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Part I
The Repression

Nunca Más (Never Again) - Report of Conadep  - 1984


Collaboration of prisoners

In most of the large detention centres, the authorities managed to obtain, through torture, various forms of collaboration by some of the prisoners.  With them they created groups which, like auxiliary bodies, carried out maintenance and administrative tasks in the SDCs, or, to a much lesser degree, participated in tasks more directly concerned with repression. Thus many of them went out to ’cruise’ - which in the jargon of repression meant touring the city with their captors to identify on the street other members of their political group. There have even been cases reported of members of these groups directly taking part in the torture of other prisoners. The authorities of some establishments (e.g. El Vesubio SDC) housed these people in rooms designated as ’broken persons’’ rooms. They were often exhibited to their superiors as trophies.

Although these victims were on the whole treated better than the rest of the inmates of the SDCs, sometimes being allowed to visit their relatives and keep in touch with them by telphone, many of them  are now listed as having disappeared.

Architect Roberto Omar Ramirez (file No. 3524), who was abducted on 27 June 1978 in the Capitol Cinema in Buenos Aires, went through the El Banco, Olimpo and Navy Mechanics School SDCs, which meant that he became very familiar with the structure and operation of these bodies. He explains what the’Council’ or ’Staff’ was:

The abducted person, once admitted into the camp, immediately got a proposal of voluntary cooperation. For the repressive forces this meant the opportunity to save time, since any resistance to torture would get in the way of their plan of operation. Through psychological action based on terror and isolation, prisoners were constantly faced with the dilemma of improved living conditions in the camp in exchange for collaboration. This was a procedure which would generally begin at very subtle levels - cleaning the corridors and toilets - but essentially it led to the prisoners’ gradual loss of ideological reference. When cooperation turned into willingness to carry out the role of interrogating and even torturing other prisoners, the repressors would have had their victory over people who could have been expected to find their own way out of the extreme situation in which they found themselves, at whatever the cost. In general, the military directed this psychological action at prisoners of a certain level of responsibility in a political organization - a method with precedents in Nazi concentration camps and in all similar set-ups since then.

Discipline in the El Banco and Olimpo camps, where operational requirements were taken care of by the prisoners themselves who were assigned to service and/or intelligence tasks, depended on differentiation. All those prisoners who were responsible for some task on a regular basis (cleaning, repairs, etc.) constituted a group called the ’Council’. This group comprised all those prisoners with a special skill (photography, drawing, mechanics, electronics, etc.) or who could carry out a task (washing, cooking, ironing, sewing, car-washing, etc.). The ’Council’ was also made up of prisoners who were members of the ’camp intelligence’...

The composition of the ’Council’ would change after each transfer, if some prisoner who was a member left the camp. The only stable ones were the collaborators belonging to ’camp intelligence’ and those working as doctors or forging documents. The other roles would be replaced several times ...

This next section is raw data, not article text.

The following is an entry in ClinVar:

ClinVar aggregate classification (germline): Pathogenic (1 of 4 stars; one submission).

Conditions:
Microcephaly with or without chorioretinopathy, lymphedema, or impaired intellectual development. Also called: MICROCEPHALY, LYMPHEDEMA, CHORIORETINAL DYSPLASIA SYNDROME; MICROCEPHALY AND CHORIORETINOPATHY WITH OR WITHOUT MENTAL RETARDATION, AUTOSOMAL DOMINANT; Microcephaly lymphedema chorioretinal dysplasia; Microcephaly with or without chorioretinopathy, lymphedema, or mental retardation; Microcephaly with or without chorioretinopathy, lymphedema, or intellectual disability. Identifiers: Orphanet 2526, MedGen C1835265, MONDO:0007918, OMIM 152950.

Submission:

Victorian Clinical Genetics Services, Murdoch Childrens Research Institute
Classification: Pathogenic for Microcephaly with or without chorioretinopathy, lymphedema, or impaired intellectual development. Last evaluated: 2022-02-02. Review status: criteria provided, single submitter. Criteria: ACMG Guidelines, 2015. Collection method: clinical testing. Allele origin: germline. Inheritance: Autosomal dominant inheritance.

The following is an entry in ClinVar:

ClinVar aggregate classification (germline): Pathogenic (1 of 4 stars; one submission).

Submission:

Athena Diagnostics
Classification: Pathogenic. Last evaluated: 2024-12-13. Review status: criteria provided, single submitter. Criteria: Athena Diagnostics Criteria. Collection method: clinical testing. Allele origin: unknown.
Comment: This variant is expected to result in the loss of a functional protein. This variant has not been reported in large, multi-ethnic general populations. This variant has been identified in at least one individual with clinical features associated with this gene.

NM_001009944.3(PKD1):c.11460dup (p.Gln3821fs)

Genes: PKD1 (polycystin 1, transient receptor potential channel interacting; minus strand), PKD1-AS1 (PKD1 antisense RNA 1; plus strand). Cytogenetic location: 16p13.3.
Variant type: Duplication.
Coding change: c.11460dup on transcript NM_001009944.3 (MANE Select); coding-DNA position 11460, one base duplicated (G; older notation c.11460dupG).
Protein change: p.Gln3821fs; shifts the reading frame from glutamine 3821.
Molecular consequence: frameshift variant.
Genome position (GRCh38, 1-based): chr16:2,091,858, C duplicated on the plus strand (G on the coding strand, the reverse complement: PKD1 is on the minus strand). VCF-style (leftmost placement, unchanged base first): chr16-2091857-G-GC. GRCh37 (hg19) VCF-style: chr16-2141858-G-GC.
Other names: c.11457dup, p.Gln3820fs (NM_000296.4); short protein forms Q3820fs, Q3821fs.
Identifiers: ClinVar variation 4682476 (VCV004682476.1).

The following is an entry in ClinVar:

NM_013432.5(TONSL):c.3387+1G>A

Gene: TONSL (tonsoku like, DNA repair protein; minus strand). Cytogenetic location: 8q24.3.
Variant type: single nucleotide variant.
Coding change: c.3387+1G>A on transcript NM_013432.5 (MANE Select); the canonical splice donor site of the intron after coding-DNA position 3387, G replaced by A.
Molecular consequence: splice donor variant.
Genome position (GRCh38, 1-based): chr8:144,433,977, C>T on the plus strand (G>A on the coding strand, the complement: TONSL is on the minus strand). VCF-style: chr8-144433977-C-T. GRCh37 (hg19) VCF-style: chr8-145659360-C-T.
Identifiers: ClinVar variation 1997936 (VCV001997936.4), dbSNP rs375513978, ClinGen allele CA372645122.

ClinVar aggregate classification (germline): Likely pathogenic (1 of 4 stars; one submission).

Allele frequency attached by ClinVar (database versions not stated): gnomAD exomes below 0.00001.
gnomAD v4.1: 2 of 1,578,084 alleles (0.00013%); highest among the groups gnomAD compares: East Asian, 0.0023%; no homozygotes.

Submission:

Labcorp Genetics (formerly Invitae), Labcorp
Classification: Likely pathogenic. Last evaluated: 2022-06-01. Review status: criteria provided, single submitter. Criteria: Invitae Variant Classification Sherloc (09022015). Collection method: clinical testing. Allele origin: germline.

When prisoners reached the position of carrying out certain tasks, their meals and gradually their sleeping arrangements would improve considerably, with a progressive removal of the hood ...

Freedom would be granted in stages. First there would be a period of communication by telephone, later the prisoner would be taken to see his family, accompanied by camp personnel. After a time, the prisoner would go ’on leave’ to join his family. At some stage, without prior notice, he would be conditionally released. Control consisted of weekly reports back at first, then fortnightly and finally monthly…

Some ex-prisoners were authorized, after more than a year of this regime of freedom, to live abroad, in countries previously approved by the military command. There were some prisoners who spent more than three years in the condition of ’hostage’ of the camp. I spent two years before deciding to run the risk of arranging my exile.

So far we have presented a sketch of the main characteristics of the secret detention centres found during our Commission’s investigations.

In the following pages there is a detailed description of some of these establishments.

Likewise, we report on procedures carried out by the Commission on Disappeared People on the sites of these centres, with the participation of ex-prisoners who identified the installations, pointing out modifications which have been made.

Others were dismantled or demolished prior to the 1979 visit by the Inter-American Commission on Human Rights of the OAS.

All we know to date about many of them are fragmentary references, possibly because they were only used for very brief periods, which made pinpointing their location difficult.

Their existence resolves the greatest question about the forced disappearance of persons in recent years: this was where they had been. These centres had people running them; were part of operational areas; detailed lists were drawn up which recorded admissions, transfers, and departures of prisoners.

Here we have the physical proof of the disappearances, and, consequently, the possibility of finding an answer to the fate of those who one day found themselves engulfed in a horror which still casts its shadow over us today.




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